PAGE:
After warming up on the treadmill, getting a blast from a cardio workout and cooling down with stretching exercises, you’re ready to hit the shower and wash away the sweat. You’re happy with yourself because you’ve successfully completed your exercise routine and burned off calories. Now that you’ve worked so hard, you’re thinking of grabbing a post-workout meal to complement the hardwork you’ve done.
Is grabbing a meal after working out a smart idea? Won’t it undo all to the hardwork you’ve accomplished? If you choose your food wisely, eating within 2 hours after working out can actually keep your metabolism going and keep your body burning more fat.
Keep these guidelines in mind in choosing your post-workout meal or snack:
Remember to rehydrate.
A person normally loses 4 cups of fluid for every hour of exercise. The amount may also increase depending on the weather. If the temperature is unusually high, you’re bound to lose more fluid. When you sweat, you’re not only losing water, you’re also losing minerals and electrolytes. After working out, you’ll need to replenish your body with lots of water or a sports drink.
Be mindful of the number of calories your post-workout meal has.
Remember: If you want to lose weight, make sure you consume less calories than what you normally do but still enough for your body to function optimally. For example, if you normally consume 3500 calories a day but all your body needs is 2500 calories for it to function at its best, you need to make sure that your daily calorie intake is not less than 2500 but not more than 3500 calories for you to lose weight. Make sure that when the calories of your post-workout meal is added to your total daily calorie count, the total number of calories still stays within the weight loss range.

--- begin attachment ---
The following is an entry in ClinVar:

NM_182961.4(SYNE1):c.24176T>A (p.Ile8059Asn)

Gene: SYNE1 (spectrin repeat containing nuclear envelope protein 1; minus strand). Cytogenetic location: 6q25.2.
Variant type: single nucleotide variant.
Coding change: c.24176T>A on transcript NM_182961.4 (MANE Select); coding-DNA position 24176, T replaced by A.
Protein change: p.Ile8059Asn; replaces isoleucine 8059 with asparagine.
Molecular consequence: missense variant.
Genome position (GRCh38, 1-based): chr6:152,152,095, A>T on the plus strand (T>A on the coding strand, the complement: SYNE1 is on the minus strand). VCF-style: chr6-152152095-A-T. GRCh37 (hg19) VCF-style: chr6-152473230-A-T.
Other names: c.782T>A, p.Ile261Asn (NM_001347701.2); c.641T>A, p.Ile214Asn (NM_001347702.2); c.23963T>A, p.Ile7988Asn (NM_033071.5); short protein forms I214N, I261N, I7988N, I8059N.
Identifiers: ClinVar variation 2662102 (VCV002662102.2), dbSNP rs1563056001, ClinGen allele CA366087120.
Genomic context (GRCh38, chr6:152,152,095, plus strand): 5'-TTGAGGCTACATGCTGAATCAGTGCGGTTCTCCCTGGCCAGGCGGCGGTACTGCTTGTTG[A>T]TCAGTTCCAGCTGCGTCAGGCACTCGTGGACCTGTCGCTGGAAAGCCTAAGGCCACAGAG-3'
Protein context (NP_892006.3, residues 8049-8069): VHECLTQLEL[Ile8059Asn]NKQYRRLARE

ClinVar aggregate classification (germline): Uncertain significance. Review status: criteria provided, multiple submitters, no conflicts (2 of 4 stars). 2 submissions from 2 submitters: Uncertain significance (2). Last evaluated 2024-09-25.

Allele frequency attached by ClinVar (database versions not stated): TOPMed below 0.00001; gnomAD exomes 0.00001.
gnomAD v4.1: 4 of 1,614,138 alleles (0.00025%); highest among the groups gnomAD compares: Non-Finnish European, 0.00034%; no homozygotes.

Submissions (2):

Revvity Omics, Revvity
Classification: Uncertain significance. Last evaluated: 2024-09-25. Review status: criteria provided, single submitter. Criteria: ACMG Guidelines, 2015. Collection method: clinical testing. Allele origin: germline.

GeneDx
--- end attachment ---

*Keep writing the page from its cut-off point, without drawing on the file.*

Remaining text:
Watch where the calories come from.
Post-workout is the best time to load up on carbs. If possible, 60% of the calories of your post-workout meal or snack should come from carbohydrates. This will help you “refill” your body’s muscle fuel, glycogen.
Aside from carbs, your body also needs protein to initiate muscle repair. Ideally, 25% of calories should come from protein.
Keep the fat off.
Fat doesn’t play an important role in post-workout recovery or weight loss. So keep them at bay. The calories from fat should only be 15% of the total number of calories or less.
If you’re unlike most people who feel hungry after working out, don’t force yourself to eat heavily. Just have a few bites to keep your energy up. Better yet, take this opportunity to enjoy a glass of smoothie or an energy bar.
Next time you feel like loading up after exercise, enjoy the following foods:
- Greek Yogurt and a sprinkle of fresh berries
- Peanut butter sandwich on whole wheat with banana slices
- Tuna sandwich with lite mayo and veggies on whole wheat bread or a sandwich thin
- Your own trail mix made with nuts, dried fruit and kashi go lean cereal
- Protein Shake made with protein powder, tofu or greek yogurt
- Eggs and whole wheat toast
- High Fiber and High Protein Cereal and Milk like Kashi Go Lean
- Oatmeal and fruits
- Hummus with Veggies (look at my homemade recipe)
Know more about how your body works. If you feel hungry after working out, don’t stop yourself from eating. As long as you watch what you eat and stay away from fatty foods, eating after working out is not a bad idea. In fact, it can even keep your body burning fat long after you’ve left finished working out.